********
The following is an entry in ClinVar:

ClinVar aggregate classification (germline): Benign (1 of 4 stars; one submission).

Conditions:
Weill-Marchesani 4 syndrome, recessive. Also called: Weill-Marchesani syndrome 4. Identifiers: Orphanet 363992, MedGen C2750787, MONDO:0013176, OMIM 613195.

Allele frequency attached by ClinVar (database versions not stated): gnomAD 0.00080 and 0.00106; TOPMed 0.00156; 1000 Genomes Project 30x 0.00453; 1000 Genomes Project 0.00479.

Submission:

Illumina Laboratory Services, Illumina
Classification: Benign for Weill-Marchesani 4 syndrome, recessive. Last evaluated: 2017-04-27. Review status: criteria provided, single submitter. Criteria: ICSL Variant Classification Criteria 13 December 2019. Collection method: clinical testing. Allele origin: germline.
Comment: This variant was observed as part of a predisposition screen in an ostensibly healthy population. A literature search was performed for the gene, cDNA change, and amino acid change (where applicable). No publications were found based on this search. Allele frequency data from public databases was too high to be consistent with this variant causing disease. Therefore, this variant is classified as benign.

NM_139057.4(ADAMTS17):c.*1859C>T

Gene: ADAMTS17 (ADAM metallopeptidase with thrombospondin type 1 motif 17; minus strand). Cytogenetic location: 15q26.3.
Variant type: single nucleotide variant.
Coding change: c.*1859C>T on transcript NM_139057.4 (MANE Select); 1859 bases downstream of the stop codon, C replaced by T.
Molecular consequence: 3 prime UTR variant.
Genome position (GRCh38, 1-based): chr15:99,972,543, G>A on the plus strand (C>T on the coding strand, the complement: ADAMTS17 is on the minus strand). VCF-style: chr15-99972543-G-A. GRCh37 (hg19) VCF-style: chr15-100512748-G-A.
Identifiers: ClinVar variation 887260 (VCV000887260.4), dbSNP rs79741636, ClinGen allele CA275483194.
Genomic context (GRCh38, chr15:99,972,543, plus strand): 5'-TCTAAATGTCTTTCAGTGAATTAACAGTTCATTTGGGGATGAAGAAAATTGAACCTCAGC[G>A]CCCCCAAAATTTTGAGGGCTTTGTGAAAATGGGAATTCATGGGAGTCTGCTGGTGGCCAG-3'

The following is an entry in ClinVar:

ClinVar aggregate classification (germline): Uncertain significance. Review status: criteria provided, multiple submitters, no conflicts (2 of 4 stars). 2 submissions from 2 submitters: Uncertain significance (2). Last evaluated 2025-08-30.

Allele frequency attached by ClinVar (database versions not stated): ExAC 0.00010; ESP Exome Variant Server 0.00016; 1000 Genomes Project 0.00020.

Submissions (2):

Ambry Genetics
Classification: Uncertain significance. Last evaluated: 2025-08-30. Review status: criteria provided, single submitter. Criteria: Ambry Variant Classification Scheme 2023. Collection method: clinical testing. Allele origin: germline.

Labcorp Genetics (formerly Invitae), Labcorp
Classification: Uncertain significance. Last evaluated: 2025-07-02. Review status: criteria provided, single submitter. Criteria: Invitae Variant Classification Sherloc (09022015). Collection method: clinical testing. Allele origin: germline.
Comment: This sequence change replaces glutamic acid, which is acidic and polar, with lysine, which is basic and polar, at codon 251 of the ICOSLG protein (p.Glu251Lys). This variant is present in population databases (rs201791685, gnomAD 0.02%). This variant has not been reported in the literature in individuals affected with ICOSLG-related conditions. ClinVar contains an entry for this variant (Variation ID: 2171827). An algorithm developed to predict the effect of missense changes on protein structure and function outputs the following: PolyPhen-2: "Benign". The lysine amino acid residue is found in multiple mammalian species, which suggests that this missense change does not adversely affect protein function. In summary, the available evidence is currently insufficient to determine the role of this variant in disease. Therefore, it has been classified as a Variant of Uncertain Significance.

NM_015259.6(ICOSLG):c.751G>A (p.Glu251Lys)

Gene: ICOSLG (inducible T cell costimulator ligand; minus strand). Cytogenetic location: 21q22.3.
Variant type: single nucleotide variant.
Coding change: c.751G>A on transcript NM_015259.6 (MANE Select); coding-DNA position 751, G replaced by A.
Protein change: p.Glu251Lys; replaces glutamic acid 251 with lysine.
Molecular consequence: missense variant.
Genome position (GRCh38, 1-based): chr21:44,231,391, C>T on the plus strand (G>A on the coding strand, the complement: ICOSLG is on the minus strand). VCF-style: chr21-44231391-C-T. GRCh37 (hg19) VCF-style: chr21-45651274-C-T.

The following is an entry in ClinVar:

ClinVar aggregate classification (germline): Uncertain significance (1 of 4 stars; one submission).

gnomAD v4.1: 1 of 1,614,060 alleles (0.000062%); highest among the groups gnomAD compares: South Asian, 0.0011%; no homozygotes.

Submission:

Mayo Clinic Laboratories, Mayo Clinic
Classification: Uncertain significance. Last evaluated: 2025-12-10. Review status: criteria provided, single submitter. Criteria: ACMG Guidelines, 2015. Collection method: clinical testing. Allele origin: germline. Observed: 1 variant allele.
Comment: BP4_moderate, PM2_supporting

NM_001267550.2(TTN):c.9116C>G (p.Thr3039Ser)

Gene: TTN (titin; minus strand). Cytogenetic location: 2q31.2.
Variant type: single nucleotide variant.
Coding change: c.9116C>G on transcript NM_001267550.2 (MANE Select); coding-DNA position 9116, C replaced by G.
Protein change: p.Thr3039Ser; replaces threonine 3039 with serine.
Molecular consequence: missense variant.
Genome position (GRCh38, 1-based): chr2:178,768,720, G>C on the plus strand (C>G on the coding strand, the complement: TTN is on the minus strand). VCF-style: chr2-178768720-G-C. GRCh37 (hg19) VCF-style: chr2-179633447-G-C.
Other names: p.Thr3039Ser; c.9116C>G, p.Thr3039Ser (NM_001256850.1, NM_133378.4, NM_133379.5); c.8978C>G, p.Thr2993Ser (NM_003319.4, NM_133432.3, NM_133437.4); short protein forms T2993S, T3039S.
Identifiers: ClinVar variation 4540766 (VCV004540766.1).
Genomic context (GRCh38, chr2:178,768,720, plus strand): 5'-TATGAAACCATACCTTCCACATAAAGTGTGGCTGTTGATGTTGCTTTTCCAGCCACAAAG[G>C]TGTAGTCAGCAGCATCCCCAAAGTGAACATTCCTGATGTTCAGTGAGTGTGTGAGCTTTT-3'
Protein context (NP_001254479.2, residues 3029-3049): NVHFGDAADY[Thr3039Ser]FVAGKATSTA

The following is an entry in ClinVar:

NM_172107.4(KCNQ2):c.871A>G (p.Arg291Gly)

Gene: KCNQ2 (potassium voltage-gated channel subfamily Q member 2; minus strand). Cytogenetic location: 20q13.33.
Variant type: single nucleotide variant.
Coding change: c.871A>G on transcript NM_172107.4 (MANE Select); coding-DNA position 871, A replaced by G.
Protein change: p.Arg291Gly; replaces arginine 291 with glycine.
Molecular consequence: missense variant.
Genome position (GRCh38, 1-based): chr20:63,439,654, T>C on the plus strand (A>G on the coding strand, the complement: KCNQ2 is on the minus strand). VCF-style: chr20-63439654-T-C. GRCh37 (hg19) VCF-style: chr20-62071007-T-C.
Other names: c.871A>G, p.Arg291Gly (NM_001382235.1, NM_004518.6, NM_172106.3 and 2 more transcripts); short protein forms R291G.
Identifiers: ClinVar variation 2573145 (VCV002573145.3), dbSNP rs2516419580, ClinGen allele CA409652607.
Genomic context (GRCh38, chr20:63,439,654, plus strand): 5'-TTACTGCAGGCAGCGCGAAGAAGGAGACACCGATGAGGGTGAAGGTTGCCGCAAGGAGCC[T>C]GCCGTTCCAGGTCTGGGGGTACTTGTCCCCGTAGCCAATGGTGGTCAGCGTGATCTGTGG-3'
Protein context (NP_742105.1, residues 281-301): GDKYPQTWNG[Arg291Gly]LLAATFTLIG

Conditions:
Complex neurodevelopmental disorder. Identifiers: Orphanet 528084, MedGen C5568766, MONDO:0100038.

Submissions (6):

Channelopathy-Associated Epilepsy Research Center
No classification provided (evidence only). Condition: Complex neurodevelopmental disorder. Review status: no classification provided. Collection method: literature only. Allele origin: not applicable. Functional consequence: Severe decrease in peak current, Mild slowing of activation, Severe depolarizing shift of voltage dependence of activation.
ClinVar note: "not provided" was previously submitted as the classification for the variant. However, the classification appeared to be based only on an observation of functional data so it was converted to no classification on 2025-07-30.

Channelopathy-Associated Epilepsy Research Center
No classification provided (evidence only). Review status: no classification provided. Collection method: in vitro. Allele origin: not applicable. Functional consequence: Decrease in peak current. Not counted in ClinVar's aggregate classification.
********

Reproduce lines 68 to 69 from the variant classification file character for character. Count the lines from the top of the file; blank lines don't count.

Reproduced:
No classification provided (evidence only). Condition: Complex neurodevelopmental disorder. Review status: no classification provided. Collection method: literature only. Allele origin: not applicable. Functional consequence: Severe decrease in peak current, Mild slowing of activation, Severe depolarizing shift of voltage dependence of activation.
ClinVar note: "not provided" was previously submitted as the classification for the variant. However, the classification appeared to be based only on an observation of functional data so it was converted to no classification on 2025-07-30.